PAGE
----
“Not all of the community members had a child that would attend the school so they may not have necessarily reaped any of the rewards of it, but as a community there’s such a bond and so much faith that they see it as their obligation and commitment. It was really inspiring for sure,” Simon said.
What also inspired Simon was the villagers’ simple way of life.
“The children are barefoot, they’re climbing on rocks, their homes have no exterior or interior walls, it’s an aluminum roof over their head. But they couldn’t be any happier and they work so closely as a community and have a bond that’s really amazing,” she said.
The villagers themselves were gracious toward the volunteers. Simon described how something as simple as a ribbon-cutting ceremony for a previously completed classroom became one of the highlights of her trip.
“The president of the school cut the ribbon into small pieces just to ensure that every single one of the 30 volunteers had a piece of that ribbon to take back as a souvenir and thank you,” she said.
Simon’s group left its own mark on the newly constructed classroom. They painted a mural using each of their hands as leaves on a tree to represent the Amazon theme. “It looked really amazing when it was completed,” she said.
Besides building a new classroom, Simon got to experience life in the indigenous communities. She and the other volunteers taught English to some of the classes and volunteered at local farms.
“We worked at a cacao farm and harvested cocoa beans,” she said. “We even got to grind them up to make chocolate. We also worked with the women in the villages, where they showed us how they create beautiful jewelry out of palm leaves.”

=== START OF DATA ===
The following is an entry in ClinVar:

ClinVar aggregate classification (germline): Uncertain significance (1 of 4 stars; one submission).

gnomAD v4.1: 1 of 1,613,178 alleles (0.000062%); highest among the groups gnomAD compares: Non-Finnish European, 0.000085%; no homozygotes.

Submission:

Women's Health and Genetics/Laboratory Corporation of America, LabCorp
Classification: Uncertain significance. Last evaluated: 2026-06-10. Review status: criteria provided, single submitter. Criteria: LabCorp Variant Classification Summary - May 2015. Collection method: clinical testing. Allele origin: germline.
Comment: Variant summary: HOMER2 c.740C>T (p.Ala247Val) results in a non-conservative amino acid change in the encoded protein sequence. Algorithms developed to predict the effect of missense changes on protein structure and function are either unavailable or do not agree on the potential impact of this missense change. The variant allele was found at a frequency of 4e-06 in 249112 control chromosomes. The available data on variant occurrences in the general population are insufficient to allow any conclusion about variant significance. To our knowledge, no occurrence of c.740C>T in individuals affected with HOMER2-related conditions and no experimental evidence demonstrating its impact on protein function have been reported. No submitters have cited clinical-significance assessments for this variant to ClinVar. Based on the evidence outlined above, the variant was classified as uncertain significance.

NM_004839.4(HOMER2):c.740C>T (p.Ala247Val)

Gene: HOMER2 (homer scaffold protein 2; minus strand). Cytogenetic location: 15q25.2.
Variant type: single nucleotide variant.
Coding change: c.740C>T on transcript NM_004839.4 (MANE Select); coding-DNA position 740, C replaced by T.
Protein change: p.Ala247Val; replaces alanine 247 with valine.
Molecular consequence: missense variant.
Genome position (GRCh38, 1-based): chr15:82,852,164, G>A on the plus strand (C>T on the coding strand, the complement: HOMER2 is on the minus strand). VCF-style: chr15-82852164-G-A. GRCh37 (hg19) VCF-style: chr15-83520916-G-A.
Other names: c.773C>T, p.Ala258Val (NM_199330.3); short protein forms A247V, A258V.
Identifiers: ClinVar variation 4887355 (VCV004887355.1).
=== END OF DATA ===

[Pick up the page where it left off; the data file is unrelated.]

Simon enjoyed getting to know the children in the villages, who were excited to welcome their new visitors. She said the children escorted them to and from the riverbank while they filled wheelbarrows with sand, and waited for them while their boat arrived from their lodge.
“We taught them how to play London Bridge and they all loved it. But instead of trying not to get caught when the bridge falls down, they were all trying to get caught!”
One little boy in particular who didn’t speak any English made quite an impression on her. “The London Bridge game had long been over, and all of a sudden, he starts singing it in tune, with the correct words and everything! He was obviously just mimicking us but I couldn’t help but smile from ear to ear because he just retained it so quickly,” she said.
When asked if she’d go on this trip again, Simon said, “Absolutely, I’d do it again. I would be so interested to see what the kids remember from our trip there and to see the progress they’ve had. To go to a region that I’d never go to otherwise, it was just amazing.”
Simon and her husband, Curtis ’04, are Falcon Flames. Her mother-in-law, Joan Simon, is the administrative secretary for Dean Ray Braun in the College of Business.